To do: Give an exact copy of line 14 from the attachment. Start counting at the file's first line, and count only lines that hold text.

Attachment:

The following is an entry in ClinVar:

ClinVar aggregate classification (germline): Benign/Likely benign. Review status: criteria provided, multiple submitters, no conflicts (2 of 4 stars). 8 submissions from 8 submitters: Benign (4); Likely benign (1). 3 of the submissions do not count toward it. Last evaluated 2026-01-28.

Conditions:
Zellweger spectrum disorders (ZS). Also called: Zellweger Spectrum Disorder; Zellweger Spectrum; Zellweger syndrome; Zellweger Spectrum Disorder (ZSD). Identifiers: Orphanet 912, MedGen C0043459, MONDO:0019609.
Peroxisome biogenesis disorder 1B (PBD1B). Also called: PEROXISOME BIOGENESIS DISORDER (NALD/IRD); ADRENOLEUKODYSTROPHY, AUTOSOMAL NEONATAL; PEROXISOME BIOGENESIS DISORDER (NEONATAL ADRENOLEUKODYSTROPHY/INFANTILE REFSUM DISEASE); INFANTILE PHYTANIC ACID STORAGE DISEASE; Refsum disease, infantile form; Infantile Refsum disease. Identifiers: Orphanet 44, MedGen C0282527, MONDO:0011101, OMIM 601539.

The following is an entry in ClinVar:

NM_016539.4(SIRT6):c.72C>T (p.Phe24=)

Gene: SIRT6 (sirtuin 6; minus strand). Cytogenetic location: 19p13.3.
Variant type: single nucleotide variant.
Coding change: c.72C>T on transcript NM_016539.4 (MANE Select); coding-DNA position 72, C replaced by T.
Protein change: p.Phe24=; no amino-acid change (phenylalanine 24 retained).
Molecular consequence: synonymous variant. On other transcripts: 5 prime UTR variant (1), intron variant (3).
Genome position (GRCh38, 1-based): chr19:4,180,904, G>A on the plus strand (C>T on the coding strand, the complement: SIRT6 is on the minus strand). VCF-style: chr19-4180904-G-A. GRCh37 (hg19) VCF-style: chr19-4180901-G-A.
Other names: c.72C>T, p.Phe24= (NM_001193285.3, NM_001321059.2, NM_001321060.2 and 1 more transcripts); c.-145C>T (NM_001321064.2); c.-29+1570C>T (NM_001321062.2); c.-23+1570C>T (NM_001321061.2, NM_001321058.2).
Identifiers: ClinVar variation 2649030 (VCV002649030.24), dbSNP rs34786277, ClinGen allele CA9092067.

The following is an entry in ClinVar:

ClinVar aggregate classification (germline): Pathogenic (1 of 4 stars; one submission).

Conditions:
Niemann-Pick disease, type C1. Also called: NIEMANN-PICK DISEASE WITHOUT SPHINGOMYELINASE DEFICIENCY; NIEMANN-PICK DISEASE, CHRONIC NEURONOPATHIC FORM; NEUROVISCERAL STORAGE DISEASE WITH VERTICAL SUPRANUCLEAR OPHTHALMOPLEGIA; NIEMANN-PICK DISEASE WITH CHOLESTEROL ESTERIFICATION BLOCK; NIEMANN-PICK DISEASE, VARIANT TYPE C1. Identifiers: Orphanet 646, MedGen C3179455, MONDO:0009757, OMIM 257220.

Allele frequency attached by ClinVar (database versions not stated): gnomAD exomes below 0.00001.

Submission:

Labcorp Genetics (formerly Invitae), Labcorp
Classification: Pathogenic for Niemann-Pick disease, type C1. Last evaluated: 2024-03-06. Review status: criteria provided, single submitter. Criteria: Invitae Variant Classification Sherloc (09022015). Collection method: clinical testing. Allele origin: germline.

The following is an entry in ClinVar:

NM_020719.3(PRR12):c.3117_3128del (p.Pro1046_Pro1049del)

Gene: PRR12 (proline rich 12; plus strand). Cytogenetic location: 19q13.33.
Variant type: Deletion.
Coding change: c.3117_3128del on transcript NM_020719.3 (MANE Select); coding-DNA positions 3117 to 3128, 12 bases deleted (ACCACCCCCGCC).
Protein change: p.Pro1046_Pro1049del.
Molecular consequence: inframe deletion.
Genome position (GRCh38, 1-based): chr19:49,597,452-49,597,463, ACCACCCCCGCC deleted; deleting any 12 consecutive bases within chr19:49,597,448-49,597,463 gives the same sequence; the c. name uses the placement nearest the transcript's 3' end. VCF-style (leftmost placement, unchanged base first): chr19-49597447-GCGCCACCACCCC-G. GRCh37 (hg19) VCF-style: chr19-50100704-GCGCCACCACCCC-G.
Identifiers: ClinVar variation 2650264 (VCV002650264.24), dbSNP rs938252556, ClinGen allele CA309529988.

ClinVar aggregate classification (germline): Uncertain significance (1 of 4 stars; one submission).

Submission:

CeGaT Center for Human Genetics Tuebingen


Other names: c.72C>T, p.Phe24= (NM_001193285.3, NM_001321059.2, NM_001321060.2 and 1 more transcripts); c.-145C>T (NM_001321064.2); c.-29+1570C>T (NM_001321062.2); c.-23+1570C>T (NM_001321061.2, NM_001321058.2).